Chaos and Order: Contemporary Cosmology and Myth

  • Milan Tomašević Institute of Ethnography SASA, Belgrade
cosmology, cosmogony, myth, popular cosmology, anthropology


The paper offers a definition of cosmology and its connections with mythology, and presents contemporary theories as a secular mythical narrative suitable for anthropological analysis. The paper is dedicated to emphasizing the folklore characteristics of modern cosmology and points to the importance of popular cosmological narratives as reading that contains culturally, philosophically and even religiously relevant elements. Special attention is paid to cosmogonic myths that describe the state of the universe before the creation of space and time. A parallel has been drawn between modern cosmology and conventional cosmogonic myths. In the end, the paper offers a concise definition of popular cosmology and recalls the most important authors and popularizers of modern theories. The main task of the paper is to present the basic concepts that can contribute to a complete understanding of the anthropological character of the presentation of contemporary cosmology that we encounter in popular narratives. The aim of such an analysis is to observe the depth of the significance of modern science for creating a philosophical picture of the world that inherits secular worldviews. By treating popular cosmology as a modern myth, the paper presents a new dimension of the significance of scientific theories for today's civilization. Such an approach unravels the strictly positivist halo of cosmology and points to its anthropological character. The concepts highlighted in the paper serve as an illustration of the significance that the image of the universe and the position of the Earth has for the history of civilization. By presenting the cultural dimension of cosmology, it opens a space for dialogue between different branches of scientific research, i.e. it contributes to the communication of philosophy and science. Equally important, by illuminating the folklore character of the narrative of the origin and history of the universe, a training ground is created for philosophers and theologians who, in their own ways, interpret the creation of everything around us. By drawing attention to authors such as Neil deGrasse Tyson, Lawrence Kraus, Stephen Hawking, Michio Kaku and others, as contemporary bards and narrators, the paper seeks to contribute to the understanding of popular cosmology as an expression of modern man's need for great stories, for narratives that transcend the spatial and temporal frames of one generation, and that is exactly what myths do.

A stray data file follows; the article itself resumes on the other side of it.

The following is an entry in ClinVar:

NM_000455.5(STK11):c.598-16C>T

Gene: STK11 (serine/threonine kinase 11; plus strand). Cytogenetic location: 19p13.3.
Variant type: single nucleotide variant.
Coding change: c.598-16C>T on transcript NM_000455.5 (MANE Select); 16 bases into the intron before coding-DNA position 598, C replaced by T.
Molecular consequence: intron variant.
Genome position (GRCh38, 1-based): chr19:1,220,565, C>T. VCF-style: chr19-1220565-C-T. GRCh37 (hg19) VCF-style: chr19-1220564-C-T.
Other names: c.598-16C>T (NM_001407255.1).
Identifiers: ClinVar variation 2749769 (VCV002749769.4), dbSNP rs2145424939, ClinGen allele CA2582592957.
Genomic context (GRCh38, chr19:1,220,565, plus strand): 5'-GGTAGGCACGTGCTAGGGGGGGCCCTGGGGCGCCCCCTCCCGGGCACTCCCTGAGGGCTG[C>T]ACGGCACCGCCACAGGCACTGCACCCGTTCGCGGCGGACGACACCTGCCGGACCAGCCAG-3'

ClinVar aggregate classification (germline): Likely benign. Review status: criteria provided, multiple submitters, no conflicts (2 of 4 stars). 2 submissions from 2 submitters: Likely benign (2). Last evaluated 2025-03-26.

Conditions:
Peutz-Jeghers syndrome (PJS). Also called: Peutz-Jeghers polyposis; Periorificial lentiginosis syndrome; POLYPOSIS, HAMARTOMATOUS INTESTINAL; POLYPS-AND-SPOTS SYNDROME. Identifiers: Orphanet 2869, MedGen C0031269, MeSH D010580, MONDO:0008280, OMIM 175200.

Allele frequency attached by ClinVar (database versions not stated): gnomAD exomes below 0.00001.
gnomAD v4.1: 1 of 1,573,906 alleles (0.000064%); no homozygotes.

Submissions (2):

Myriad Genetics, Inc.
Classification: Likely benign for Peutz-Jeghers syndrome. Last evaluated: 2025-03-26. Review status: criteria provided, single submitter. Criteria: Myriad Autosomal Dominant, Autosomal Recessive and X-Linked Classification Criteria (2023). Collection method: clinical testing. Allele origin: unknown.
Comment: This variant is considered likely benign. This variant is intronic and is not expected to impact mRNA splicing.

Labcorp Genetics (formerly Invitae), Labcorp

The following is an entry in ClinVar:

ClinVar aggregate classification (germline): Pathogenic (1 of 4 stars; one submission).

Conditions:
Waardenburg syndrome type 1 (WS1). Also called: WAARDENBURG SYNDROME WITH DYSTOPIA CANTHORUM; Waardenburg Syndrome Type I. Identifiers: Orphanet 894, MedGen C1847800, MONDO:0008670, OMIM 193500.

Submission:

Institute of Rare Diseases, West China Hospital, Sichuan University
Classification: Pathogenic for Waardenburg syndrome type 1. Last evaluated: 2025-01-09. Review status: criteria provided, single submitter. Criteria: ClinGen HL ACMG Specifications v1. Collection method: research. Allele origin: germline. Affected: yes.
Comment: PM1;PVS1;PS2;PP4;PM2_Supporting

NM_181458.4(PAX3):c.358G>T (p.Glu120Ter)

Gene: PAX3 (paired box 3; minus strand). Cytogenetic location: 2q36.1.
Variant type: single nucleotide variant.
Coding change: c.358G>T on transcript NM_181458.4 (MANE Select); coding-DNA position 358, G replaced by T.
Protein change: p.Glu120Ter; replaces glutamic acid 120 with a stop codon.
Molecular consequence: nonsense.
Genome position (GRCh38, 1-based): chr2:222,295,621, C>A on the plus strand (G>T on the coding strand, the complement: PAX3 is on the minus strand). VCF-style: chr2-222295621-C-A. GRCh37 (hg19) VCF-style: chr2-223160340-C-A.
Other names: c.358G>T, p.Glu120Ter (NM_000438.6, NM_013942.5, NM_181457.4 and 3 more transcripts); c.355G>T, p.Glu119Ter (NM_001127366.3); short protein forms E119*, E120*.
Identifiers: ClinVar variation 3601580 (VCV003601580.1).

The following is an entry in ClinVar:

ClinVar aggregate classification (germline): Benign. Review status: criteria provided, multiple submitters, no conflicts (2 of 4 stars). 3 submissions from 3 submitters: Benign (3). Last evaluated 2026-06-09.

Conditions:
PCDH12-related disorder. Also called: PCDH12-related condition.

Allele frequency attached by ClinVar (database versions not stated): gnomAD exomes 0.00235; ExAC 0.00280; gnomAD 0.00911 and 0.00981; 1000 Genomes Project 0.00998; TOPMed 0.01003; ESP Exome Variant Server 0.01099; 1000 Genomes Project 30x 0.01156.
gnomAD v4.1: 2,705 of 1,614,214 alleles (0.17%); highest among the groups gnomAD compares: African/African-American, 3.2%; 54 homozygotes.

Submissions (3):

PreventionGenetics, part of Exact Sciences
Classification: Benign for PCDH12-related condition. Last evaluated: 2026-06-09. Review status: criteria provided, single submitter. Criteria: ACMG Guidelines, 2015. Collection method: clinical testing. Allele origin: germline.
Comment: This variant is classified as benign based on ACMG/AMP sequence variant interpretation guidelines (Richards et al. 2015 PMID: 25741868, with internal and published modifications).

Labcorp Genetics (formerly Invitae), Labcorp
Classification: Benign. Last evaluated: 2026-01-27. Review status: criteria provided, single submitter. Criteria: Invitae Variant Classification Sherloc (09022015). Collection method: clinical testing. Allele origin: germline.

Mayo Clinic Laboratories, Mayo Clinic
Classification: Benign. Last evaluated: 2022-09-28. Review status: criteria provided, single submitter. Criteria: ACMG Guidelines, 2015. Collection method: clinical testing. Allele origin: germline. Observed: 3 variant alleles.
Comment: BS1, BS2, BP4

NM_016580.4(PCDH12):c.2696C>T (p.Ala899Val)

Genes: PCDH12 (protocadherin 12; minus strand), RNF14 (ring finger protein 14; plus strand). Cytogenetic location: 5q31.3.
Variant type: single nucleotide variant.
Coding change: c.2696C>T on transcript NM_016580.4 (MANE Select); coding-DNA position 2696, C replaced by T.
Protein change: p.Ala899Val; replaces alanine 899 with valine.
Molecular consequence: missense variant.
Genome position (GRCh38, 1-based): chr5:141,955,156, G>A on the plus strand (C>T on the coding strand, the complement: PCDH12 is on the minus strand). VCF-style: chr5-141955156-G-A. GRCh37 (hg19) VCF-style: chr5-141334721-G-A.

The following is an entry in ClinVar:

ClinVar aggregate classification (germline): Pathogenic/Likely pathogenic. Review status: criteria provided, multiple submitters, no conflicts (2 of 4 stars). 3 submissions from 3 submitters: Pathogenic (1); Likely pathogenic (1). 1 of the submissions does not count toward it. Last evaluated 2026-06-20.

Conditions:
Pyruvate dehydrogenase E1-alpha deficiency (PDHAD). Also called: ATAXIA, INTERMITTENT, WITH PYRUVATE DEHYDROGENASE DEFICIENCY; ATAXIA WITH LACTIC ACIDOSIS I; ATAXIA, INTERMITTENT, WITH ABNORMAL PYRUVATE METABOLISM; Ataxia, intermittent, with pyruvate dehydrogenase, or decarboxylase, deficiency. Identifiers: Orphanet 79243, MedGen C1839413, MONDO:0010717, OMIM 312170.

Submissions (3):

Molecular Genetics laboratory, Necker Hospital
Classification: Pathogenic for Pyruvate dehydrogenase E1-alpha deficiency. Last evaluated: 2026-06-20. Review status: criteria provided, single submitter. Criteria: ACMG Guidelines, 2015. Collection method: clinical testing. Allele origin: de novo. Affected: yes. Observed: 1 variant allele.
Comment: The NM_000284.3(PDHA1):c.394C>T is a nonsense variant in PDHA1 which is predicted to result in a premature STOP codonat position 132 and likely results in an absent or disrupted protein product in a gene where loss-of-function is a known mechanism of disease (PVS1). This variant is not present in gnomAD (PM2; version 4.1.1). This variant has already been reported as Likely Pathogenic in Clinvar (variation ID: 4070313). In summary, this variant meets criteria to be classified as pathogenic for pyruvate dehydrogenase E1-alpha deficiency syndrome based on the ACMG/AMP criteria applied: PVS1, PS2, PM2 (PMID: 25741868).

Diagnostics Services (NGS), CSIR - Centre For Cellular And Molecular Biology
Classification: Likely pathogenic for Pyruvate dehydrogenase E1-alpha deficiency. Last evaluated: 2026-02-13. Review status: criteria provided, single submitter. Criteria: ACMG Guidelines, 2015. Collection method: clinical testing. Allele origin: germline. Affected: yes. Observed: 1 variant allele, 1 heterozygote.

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How to Cite
Tomašević, Milan. 2020. “Chaos and Order: Contemporary Cosmology and Myth”. Issues in Ethnology and Anthropology 15 (4), 1101–1118.